On the list of things I thought I would be doing in my free time at the end of 2022, I did not expect to find Write my own operating system, but there it sits, staring me in the face every day. Those that know me personally know that I’ve got a lot of deep shit going on right now, but one of the ways I like to cope and release stress is to work on side projects. Notice I said work on, not complete.

Over the years I’ve developed a pretty opinionated view of technology and the world. In my opinionated view of technology, I’ve come to expect a lot out of the machinery that I interact with on any given day. I expect that things perform well, they’re reliable, and they be built solidly. I expect that things are repeatable, which is hilarious when working at a company so early to a lot of tech, but it’s the way my brain works.

So when I approach an Operating System, I’ve generally not expected much except that it show up each day and do it’s job. We all know that I’ve struggled on and off with MacOS since Snow Leopard, with quality and reliability going downhill, in exchange for nifty features. I’ve hated anything Windows for far longer than I can remember. Ubuntu has always been a comfy home, but it’s flawed in many ways. And NixOS - oh boy do I love me some NixOS - but fuck can it be complicated.

I’ve always viewed my personal infrastructure operating in varying states from don’t fuck this up or the family will kill you to this is your lab to screw around with and never expect anything to work. My home infrastructure plans are fairly intense, but I’ve never implemented them, because the orchestration around making it all idempotent always made things way too complicated.

There are tons of tools out there to make operating systems bend to your will, but I wanted to take a different approach… Make an Operating System that enforces some of the ideas that are in my head, the beliefs I have, and that’s what I’m going to be working on.

Over the next TIME_PERIOD, I will be building an operating system with a focus on non-x86 systems: ARM64 and RISC-V. I want to see many more ARM and RISC-V systems out there, particularly RISC-V.

So I’m going to be building the OS of my dreams. Let’s talk about it a bit.


AnselOS is named after Ansel Bourne, who was a famous assassin who had amnesia. Which, is pretty convenient when you’re an assassin. I chose this name because the system will be amnesiatic. Information that isn’t declared to be persistent will be wiped on reboot. I’ve written about this as has Graham Christenson, you should go read those posts - I’ll chill here and wait.

The concept behind your system being Amnesiatic is tri-fold:

  1. It forces you to be descriptive and thoughtful on what you do with your computer/server
  2. It ensures that errant system states are reset on reboot
  3. You know exactly what to expect when you boot the system (or clone/deploy a copy)

So let’s talk about the overall ethos of the project…


Open Source from the beginning. Every single commit, for realsies. You can find the repo here: Gitlab/AnselOS.

I haven’t gotten around to licensing it, but let’s just assume it’s a do whatever the fuck you want licenese. You can clone the repo, call it something else, and claim it as your own - that’s fine with me.

AnselOS will be opinionated, not quite a dictatorship, but I will have the final say on Issues/MRs/etc. I’m trying to reach a certain goal, which I will outline more through this post. NOTE: This does not mean I’m unwilling to accept input or admit that I was wrong, this is mostly just to make sure that people’s feelings don’t get hurt in the future.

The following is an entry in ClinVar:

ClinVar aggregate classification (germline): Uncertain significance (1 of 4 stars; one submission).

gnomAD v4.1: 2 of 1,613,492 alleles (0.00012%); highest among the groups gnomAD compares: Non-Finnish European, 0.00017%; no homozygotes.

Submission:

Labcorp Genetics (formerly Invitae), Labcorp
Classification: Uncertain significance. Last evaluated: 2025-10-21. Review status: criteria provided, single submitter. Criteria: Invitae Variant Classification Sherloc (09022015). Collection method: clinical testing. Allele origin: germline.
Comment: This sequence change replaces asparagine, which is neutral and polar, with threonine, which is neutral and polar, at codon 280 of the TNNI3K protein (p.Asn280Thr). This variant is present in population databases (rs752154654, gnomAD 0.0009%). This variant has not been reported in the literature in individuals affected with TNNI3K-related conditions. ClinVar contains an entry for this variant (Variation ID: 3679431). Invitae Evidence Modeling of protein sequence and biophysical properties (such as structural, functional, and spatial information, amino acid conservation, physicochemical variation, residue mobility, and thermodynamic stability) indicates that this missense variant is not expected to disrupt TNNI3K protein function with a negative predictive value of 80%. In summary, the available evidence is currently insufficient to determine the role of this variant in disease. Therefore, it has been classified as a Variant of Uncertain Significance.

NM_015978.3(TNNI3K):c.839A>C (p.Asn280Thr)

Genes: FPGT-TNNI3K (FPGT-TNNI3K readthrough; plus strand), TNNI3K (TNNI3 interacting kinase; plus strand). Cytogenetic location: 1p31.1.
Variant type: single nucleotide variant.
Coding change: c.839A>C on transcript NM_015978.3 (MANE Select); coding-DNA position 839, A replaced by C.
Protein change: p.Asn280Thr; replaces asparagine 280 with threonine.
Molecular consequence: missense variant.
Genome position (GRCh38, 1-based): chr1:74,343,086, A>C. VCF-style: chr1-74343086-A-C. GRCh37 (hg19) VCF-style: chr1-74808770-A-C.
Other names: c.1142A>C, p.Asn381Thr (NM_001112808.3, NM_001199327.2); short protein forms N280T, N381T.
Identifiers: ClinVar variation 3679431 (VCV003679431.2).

The project will remain open and inviting to people of all spectrums, except assholes. We’re gonna define assholes kind of like the Supreme Court defines pornography, you know it when you see it.

Key Goals

There are a few key goals for AnselOS.

First, AnselOS will be Performant. I firmly believe that we’ve wasted the performance improvements in hardware, with shitty software. I’m to blame for this as well and it’s part of the reason why I’m starting this project, in order to learn Rust, learn how an OS works (or doesn’t work) from the ground up, and write some good hardware. Along with this will come a number of other items in the development process: testing (including perf testing), automated build process which will including code linting, documentation linting, and more, multi-architecture support (ARM64 and RISC-V initially), and many more things. I want to make low power devices performant again.

Second, AnselOS will be Declarative and Ephemeral. Configuring an AnselOS system will be done through a handful of YAML files - not because I love YAML, but because it’s not terribly difficult to get a grasp of. There will never be an interactive installer for AnselOS - here be it declared. I believe firmly that configurations for machines should be able to be checked into a versioning system to ensure that you can re-deploy to a working config at any time. NixOS does this well, but the Nix language is difficult to grasp. Oh yeah, the systems will always be designed to be ephemeral. More than ephemeral, they will also be amnesia-tic. Being ephemeral is only possible when the system is deployed in a declarative fashion.

Third, AnselOS will be Pluggable. The system will enable or disable modules based on what Operating State the machine is configured for and what features are enabled. I want the base OS to be as minimal as reasonable, ensuring that it should remain performant.

Want More? Me too…

I’ve just barely started this journey. I’ve written more about it in the repo than I’ve coded it - mostly because all of the hardware I need is in my neighbor’s house right now, since I’m out of town and they’re picking up our packages. Please dive into the repo and read up on more of my thoughts. Feel free to open issues, I’d love to hear from you.